Visiting friendly and familiar territory at the University of Iowa on Wednesday, President Barack Obama issues a call to keep interest on student loans from doubling soon.
"This is about your job security," he said. "This is about your future. If you do well, the economy does well. This is about the economy."
Speaking at a packed Field House, he finds a subject important to college students. It's a way to connect with some first-time voters in a presidential election.
"It's hard to establish yourself in the working world when you have so much to pay back," said Bria Davis, an Iowa sophomore. "I think it's very important."
This is a chance for President Obama to capture young voters in a swing state. Youthful support so important four years ago tha could be even more critical this time.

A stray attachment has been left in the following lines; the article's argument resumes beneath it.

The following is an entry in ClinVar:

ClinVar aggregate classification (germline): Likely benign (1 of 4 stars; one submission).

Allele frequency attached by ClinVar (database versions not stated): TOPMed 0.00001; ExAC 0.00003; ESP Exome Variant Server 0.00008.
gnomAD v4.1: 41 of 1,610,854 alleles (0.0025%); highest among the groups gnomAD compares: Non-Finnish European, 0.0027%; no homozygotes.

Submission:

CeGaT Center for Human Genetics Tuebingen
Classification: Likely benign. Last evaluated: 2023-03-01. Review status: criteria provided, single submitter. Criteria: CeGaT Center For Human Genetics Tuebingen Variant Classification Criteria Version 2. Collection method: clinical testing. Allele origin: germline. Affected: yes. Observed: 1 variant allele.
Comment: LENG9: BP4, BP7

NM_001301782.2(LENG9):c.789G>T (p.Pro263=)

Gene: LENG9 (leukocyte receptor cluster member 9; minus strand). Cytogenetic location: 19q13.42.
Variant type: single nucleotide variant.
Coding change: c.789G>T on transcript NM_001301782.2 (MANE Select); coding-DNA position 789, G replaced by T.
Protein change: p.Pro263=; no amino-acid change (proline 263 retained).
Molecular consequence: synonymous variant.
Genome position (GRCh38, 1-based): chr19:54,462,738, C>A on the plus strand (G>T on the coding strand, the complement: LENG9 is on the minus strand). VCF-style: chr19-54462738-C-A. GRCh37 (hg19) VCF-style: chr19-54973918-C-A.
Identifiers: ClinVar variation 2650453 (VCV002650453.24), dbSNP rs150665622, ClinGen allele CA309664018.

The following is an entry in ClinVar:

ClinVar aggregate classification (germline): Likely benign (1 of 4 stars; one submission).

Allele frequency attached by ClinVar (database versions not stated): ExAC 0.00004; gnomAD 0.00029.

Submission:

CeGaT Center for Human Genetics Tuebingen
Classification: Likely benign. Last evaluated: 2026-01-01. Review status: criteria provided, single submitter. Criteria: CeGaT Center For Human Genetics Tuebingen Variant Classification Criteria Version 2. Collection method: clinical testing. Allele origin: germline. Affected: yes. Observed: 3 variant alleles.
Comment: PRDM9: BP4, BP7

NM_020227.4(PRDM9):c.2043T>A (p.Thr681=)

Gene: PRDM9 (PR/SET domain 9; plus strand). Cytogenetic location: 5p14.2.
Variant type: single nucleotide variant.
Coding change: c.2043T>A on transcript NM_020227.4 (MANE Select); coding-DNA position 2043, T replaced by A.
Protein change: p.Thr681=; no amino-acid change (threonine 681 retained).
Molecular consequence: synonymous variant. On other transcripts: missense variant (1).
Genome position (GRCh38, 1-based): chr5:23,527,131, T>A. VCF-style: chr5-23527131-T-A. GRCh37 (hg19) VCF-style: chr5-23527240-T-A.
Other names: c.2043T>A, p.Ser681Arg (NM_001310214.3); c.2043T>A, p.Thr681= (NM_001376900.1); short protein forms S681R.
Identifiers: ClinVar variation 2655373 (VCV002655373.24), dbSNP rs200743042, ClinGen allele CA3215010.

Polls show that young voters tend to favor the Obama-Biden ticket, but support is not at the wide margin it enjoyed in 2008. Democrats want to recapture that spirit in the months leading to the election.
"I know a lot of freshmen that are excited about it," said Elisa Martinez, an Iowa junior. "They're of age to vote, so talking about something that relates to them is a good idea."
Enthusiasm and energy are on display at this stop. The campaign wants that youthful support to keep growing. It's a message from the Field House that hits close to home.
"I don't want this to be a country where a shrinking number of people are doing really, really well, and a growing number of people are barely able to get by," President Obama said. "I don't want that for you. I don't want that for my daughters. I don't want that for America."
As this event ends, it's freindly and familiar territory that's important in the quest for a second term in the White House.